Moody was appalled by the continued erosion of the lifestyle of his constituents, and kicked up an almighty fuss. When he stormed out of the Nationals, a party that was bound to support Voldemort's policies by virtue of their coalition with the Liberals, his political doom was predicted. But despite the fact that he lost the backing of a major party, his blazing – if slightly bonkers at times – integrity saw him returned with a 70% result, time and again, and this election had been no different.

By dint of experienced running in her sensible heels, Hermione reached him at about the same time as Crabbe. Moody grinned, with only the faintest trace of Great White Shark in his expression. 'I've been waiting for you two,' he said.

'Moody,' said Crabbe. 'Love your work, always wanted the chance to sit down and talk with you about the future of the farming man.'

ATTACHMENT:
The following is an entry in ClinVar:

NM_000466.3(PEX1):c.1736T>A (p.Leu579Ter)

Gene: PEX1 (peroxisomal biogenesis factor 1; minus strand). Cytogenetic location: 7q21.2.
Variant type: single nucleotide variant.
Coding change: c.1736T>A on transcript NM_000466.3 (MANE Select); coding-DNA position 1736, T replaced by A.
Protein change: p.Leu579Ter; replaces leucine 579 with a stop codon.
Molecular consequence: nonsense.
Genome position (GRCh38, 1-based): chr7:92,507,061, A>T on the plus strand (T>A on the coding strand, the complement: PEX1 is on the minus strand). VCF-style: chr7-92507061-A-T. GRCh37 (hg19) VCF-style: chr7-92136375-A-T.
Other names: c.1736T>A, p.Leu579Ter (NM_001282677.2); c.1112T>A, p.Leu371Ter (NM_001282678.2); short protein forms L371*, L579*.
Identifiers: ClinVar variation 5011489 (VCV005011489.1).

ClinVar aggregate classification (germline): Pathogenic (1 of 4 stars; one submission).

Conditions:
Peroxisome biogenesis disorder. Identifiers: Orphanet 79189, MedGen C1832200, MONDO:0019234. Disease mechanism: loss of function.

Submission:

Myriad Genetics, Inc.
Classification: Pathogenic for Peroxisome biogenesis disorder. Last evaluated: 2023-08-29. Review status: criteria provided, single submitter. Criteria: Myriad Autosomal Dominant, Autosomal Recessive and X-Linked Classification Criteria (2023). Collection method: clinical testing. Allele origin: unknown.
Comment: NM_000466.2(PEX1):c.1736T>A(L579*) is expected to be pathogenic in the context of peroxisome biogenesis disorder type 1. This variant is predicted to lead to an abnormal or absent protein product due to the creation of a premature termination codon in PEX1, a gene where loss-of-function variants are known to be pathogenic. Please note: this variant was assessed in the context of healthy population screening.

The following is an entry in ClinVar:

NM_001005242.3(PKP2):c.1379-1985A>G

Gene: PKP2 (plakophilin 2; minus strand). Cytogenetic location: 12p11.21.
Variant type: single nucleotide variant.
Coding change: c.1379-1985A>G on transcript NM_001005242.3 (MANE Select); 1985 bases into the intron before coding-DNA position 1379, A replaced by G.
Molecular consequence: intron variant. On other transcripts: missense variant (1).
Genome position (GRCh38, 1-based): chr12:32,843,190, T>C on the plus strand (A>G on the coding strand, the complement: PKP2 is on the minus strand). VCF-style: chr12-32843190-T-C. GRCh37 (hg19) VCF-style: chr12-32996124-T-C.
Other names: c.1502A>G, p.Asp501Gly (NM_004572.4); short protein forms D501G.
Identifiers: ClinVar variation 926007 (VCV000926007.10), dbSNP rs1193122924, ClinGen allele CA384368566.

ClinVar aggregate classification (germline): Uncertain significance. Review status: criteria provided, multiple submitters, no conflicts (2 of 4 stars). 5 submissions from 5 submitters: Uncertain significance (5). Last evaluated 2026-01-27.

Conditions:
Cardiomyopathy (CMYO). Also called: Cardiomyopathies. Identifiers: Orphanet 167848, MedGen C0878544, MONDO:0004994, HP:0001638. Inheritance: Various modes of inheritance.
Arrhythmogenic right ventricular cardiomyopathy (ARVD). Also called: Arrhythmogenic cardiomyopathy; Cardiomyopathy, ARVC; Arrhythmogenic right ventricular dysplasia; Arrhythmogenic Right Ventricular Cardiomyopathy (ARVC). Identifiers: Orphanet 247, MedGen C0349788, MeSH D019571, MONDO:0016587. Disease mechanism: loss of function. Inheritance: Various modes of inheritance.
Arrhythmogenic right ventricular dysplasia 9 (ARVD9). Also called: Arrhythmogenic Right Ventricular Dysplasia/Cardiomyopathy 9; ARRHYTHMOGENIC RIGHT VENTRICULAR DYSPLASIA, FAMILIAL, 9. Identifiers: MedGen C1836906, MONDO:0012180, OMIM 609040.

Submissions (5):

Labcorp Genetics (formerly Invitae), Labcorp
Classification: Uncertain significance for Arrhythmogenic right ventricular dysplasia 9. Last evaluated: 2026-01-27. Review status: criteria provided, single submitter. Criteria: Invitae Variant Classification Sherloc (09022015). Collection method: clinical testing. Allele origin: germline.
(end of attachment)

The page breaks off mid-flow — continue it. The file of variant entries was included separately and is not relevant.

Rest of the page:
'Bullshit,' said Moody. 'You can't stand me. But you go away and come back with a list of what you can do for my constituents without fucking up the country and I'll listen to you.'

'Good-oh,' said Crabbe, glad of the excuse to leave quickly – Moody's eye was twitching and he was getting nervous.

Hermione was paying attention. 'Same for me, I'm guessing,' she said.

'Smart girl.'

'That's a wee bit patronising, Mad-Eye.'

'Nah, if you want patronising, hang about and I'll tell you what I think of Crabbe's broadband plans.'

Hermione stifled a laugh. 'That's fine, I need to go and have a polite word with your colleagues.'

Next on the list was Xenophilius Lovegood*** . By the time Hermione reached him, he was deep in discussion with Crabbe.

'The thing is,' said Xeno, 'all this divisive two-party politicking is no good for anyone. I just don't understand why we can't all work together. For example, Draco could be environment minister in Hermione's cabinet …'

Hermione paused outside the door. There was no denying the appeal of the idea. Working beside the vigorous young Malfoy, inhaling his appealing scent of success, finding out what he used on his hair …